Zion Williamson's Attorney Files for Immediate Judgment in Prime Sports Lawsuit

Timothy Rapp@@TRappaRTFeatured ColumnistMay 20, 2020

SACRAMENTO, CA - MARCH 12: Zion Williamson #1 of the New Orleans Pelicans warms up prior to the game against the Sacramento Kings on March 12, 2020 at Golden 1 Center in Sacramento, California. NOTE TO USER: User expressly acknowledges and agrees that, by downloading and or using this photograph, User is consenting to the terms and conditions of the Getty Images Agreement. Mandatory Copyright Notice: Copyright 2020 NBAE (Photo by Rocky Widner/NBAE via Getty Images)
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Zion Williamson's lawyer has requested immediate judgment in the New Orleans Pelicans star's favor in the federal lawsuit against him, per sports betting attorney Daniel Wallach:

According to Michael Gordon of the Charlotte Observer, "In his motion to U.S. District Judge Loretta Biggs of Winston-Salem, attorney John Wester argued that the agreement Williamson signed with Florida agent Gina Ford and Prime Sports Marketing in April 2019 violated [a North Carolina] law designed to protect student-athletes from unscrupulous agents." 

Williamson is embroiled in a legal battle with Ford's Prime Sports Marketing, which is claiming Williamson breached the five-year exclusive marketing and endorsement contract he signed with them when he left for CAA in May 2019, per Wallach.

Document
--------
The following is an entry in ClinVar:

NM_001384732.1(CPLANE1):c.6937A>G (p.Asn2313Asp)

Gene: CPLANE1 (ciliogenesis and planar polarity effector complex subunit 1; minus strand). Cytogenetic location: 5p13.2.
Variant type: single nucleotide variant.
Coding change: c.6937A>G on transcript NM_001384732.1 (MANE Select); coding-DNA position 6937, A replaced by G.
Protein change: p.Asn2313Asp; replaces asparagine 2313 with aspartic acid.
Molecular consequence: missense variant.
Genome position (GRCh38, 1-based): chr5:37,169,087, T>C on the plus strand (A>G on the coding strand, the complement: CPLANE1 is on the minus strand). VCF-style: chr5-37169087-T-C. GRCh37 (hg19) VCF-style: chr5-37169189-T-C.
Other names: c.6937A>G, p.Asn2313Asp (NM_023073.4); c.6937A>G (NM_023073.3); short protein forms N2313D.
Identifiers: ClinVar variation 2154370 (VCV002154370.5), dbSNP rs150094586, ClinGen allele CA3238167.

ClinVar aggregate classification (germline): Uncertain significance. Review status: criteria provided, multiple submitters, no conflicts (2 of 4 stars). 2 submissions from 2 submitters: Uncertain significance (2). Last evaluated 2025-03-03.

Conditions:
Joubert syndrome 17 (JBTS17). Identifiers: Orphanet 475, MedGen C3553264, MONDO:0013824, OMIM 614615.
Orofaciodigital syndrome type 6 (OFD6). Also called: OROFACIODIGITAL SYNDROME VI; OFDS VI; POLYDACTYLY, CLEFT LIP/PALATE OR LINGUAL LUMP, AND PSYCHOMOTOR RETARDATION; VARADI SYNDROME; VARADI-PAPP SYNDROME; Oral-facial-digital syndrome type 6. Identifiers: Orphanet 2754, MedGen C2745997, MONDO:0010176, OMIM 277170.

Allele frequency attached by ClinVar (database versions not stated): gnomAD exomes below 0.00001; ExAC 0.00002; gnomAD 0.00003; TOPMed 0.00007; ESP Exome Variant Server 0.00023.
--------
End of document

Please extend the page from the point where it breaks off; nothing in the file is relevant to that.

Williamson has countered that Prime Sports Marketing violated the Uniform Athlete Agents Act because Ford wasn't registered to represent athletes in North Carolina, and neither was anyone else at the agency. Wester is requesting that Williamson's agreement with Prime Sports Marketing be voided entirely, claiming it was never legal in the first place.

Gordon added that Wester argued "the agreement failed to include a required warning to the player of the ramifications of signing with an agent, including the loss of his college eligibility," which is also required by the Uniform Athlete Agents Act.

Williamson filed a lawsuit against Prime Sports Marketing in North Carolina. The agency responded with a $100 million lawsuit of its own in Florida and a countersuit in North Carolina.

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It also made a requests for admission in its suit, claiming that Williamson, his mother Sharonda Sampson and his stepfather Lee Anderson received impermissible benefits from Nike, Adidas, Duke University and an NCAA-certified agent. 

Williamson, 19, appeared in 19 games for the Pelicans this season, averaging 23.6 points, 6.8 rebounds and 2.2 assists per game while shooting 58.9 percent from the field and 46.2 percent from three.